Thursday, April 30, 2015

The resurrection of Napoléon's principle of equal justice

Hon. Gilles Létourneau
French Emperor Napoléon strongly believed in an equal and unified form of justice for all French citizens. He is known to have said:
       There is but one justice in France: one is a French citizen before being a soldier. If one soldier kills another in France, he has no doubt committed a military offence, but he has also committed an offence under ordinary law. All crimes must first and foremost be tried by civil tribunals each time such a tribunal is available.
Over time, however, as in many other countries, France departed from this principle and established military tribunals with a wide penal jurisdiction. This system of military justice prevailed until military tribunals were abolished in 2011. The prosecution of crimes committed by military members  must now be conducted before civilian tribunals.

Recently, allegations of serious sexual assaults (rape) against minors in Central Africa have been made against some 15 French soldiers. The alleged crimes were brought to the attention of the French military authorities by the United Nations. The military authorities launched an investigation but, according to media reports, only to determine if there was a malfunctioning of the chain of command which could lead to internal sanctions against the culprits ranging from short detention to dismissal from the Forces. Whatever military sanction is taken does not pre-empt prosecutions and trials before the civilian courts. There is no longer in France military trials of ordinary criminal law offences.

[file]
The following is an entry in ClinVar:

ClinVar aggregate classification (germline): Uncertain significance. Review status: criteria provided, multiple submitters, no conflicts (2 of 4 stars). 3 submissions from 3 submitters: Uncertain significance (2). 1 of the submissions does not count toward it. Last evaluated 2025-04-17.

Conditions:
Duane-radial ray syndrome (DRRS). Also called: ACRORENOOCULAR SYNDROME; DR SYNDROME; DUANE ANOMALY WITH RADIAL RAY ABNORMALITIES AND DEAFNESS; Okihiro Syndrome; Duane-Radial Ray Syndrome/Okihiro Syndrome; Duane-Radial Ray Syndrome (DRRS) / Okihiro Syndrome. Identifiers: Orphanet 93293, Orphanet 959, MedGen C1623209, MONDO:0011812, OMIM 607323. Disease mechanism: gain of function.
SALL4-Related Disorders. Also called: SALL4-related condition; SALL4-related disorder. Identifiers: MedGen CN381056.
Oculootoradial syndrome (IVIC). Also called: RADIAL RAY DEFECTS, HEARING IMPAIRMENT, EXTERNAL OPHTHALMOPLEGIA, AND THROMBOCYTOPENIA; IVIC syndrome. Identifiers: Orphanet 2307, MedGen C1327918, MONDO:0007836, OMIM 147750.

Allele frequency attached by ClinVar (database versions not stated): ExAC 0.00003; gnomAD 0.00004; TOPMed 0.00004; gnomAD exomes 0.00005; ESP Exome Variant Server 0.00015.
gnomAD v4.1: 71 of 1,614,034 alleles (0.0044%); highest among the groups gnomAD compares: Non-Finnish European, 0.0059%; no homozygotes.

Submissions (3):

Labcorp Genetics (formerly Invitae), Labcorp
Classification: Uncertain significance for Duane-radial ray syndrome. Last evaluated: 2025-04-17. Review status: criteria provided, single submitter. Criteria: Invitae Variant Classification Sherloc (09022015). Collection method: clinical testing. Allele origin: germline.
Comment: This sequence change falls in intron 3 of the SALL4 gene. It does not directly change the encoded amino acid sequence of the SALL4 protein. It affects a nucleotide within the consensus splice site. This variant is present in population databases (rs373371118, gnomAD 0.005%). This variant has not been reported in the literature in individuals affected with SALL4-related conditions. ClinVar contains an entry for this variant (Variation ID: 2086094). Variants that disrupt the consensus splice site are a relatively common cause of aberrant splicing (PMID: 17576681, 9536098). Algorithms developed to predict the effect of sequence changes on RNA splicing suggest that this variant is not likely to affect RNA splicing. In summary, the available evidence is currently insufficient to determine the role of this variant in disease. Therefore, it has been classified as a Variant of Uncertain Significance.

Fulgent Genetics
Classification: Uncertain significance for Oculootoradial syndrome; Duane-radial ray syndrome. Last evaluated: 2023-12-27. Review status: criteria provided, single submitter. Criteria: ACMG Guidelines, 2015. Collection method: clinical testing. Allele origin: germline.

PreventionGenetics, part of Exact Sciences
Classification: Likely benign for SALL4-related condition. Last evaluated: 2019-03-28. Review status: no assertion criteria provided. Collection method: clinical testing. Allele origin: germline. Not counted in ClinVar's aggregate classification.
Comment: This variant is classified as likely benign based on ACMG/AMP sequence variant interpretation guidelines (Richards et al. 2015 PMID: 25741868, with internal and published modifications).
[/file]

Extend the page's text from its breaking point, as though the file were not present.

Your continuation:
In the present instance the results of the military investigation were classified and cannot be revealed to the public unless so ordered by civilian justice. A request for disclosure is expected to be made by the civilian tribunal. When crimes are committed by members of the military or the military is the victim of crimes in France, the prosecution takes place before the ordinary criminal courts which have a branch specialized in military law.

When crimes are committed outside French territory, the trial takes place either before the correctional courts or the Assizes Court. Until January 2012 these crimes used to be tried by a military tribunal called “le Tribunal aux armées de Paris,” which was abolished. They now fall under the jurisdiction of "le Tribunal de grande instance de Paris,” which is a civilian tribunal. This court is composed of professional judges and does not sit with a jury.

The French authorities have created an investigative unit composed of military police officers whose task is to conduct the investigation of crimes committed against the French military or by members of the military. They possess the same powers as civilian police officers. Members of this investigative unit accompany the French army when it operates abroad.

Napoleon would be glad to see that his principle based on equal justice has now been reinstated after years of wandering.

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